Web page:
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         [¶9] Mother also failed to appear at the February hearing. DCS argued that Mother failed to establish good cause for her nonappearance at the January hearing because her Lifewell admission form indicated that she was admitted at noon on January 18— an hour and a half after the time the January hearing had been scheduled— and that Mother left four days after admittance, against medical advice. The children’s guardian ad litem argued Mother failed to notify her counsel or the court that she could not attend the January hearing. In response, Mother’s counsel argued that the Lifewell admission form did not indicate Mother’s check-in time and that Mother had emailed him on February 19, stating that she had been in jail and the hospital since January 8. The court reinstated its January severance order finding Mother failed to establish good cause for her absence. Mother appealed, arguing only that the juvenile court erroneously reinstated its severance judgment.

         [¶10] On appeal, the court of appeals ordered supplemental briefing regarding (1) whether Rule 64(C) violates due process; (2) whether the court should reconsider Christy A. v. Arizona Department of Economic Security, 217 Ariz. 299, 173 P.3d 463 (App. 2007); and (3) whether, to the extent Christy A. remains controlling law, a meritorious defense is required to set aside Rule 64(C) accelerated hearing judgments. At DCS’s request, the court of appeals stayed the appeal pending this Court’s decision in Brenda D. v. Department of Child Safety, 243 Ariz. 437, 410 P.3d 419 (2018). Trisha A. v. Dep’t of Child Safety, 245 Ariz. 24, 29 ¶ 10, 424 P.3d 425, 430 (App. 2018).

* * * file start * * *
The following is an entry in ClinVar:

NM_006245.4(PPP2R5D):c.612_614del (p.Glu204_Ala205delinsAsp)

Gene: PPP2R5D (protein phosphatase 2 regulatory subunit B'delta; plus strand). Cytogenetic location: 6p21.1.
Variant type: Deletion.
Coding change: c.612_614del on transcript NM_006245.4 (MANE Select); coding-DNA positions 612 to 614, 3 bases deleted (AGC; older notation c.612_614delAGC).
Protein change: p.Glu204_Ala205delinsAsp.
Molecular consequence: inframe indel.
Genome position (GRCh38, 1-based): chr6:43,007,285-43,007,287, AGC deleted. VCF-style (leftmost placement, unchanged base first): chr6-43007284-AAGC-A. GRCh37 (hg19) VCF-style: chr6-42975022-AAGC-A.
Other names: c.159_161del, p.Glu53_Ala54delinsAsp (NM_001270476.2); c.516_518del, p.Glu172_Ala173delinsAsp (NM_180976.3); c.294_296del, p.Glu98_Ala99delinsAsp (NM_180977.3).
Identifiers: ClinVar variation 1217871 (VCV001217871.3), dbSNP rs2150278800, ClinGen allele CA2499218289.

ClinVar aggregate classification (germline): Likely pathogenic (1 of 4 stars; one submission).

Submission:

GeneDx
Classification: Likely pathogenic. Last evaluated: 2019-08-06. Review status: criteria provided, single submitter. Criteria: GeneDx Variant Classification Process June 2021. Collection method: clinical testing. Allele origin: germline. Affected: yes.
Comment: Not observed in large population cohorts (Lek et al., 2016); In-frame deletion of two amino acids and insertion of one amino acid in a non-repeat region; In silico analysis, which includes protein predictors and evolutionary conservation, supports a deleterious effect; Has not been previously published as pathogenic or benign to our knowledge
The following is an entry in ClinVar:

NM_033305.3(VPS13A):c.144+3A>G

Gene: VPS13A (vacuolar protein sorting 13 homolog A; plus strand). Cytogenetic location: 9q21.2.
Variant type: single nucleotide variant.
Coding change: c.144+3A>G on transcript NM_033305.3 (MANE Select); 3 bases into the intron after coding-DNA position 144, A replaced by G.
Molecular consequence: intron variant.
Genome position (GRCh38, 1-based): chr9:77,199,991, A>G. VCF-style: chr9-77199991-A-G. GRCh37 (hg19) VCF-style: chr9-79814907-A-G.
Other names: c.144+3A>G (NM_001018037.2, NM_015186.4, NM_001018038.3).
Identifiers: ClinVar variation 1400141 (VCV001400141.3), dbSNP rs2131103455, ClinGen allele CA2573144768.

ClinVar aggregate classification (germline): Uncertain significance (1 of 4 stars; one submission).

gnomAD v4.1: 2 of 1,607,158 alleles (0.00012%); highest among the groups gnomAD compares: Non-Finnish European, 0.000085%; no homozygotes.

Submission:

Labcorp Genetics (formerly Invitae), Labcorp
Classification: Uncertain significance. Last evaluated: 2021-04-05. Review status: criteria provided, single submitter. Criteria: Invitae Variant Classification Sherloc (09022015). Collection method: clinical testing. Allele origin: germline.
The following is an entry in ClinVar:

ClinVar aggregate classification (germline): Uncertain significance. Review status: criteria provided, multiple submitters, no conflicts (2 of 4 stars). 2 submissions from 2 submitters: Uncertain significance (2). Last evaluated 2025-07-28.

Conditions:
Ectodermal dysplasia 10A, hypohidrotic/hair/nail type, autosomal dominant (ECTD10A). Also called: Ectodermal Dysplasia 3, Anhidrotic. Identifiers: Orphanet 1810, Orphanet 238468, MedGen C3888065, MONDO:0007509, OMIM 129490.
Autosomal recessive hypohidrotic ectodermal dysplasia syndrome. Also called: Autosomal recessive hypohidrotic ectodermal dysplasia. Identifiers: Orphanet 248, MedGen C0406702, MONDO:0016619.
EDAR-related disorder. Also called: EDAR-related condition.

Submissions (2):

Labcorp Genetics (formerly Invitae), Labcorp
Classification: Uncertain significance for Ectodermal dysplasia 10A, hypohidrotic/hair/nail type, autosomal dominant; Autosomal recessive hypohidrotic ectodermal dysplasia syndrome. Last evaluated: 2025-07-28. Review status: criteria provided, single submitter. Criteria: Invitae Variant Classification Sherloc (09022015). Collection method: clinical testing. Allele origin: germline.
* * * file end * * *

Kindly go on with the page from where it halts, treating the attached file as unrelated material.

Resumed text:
[¶11] After supplemental briefing and Brenda D.’s issuance, the court of appeals vacated the juvenile court’s severance order, holding that requiring a meritorious defense to set aside a Rule 64(C) accelerated hearing judgment violated Mother’s right to due process. Id. at 27 ¶ 1, 35 ¶¶ 33-34, 424 P.3d at 428, 436. The court reasoned that the meritorious defense requirement, as recognized in Christy A., should apply only to Rule 66(D)(2) cases involving missed final termination hearings rather than to Rule 64(C) cases involving missed pre-final termination proceedings. Id. at 32-34 ¶¶ 22-28, 424 P.3d at 433-35.

         [¶12] We granted review because the standard concerning a Rule 46(E) motion to set aside a severance order following a Rule 64(C) accelerated severance hearing presents a recurring issue of statewide importance. We have jurisdiction pursuant to article 6, section 5(3) of the Arizona Constitution.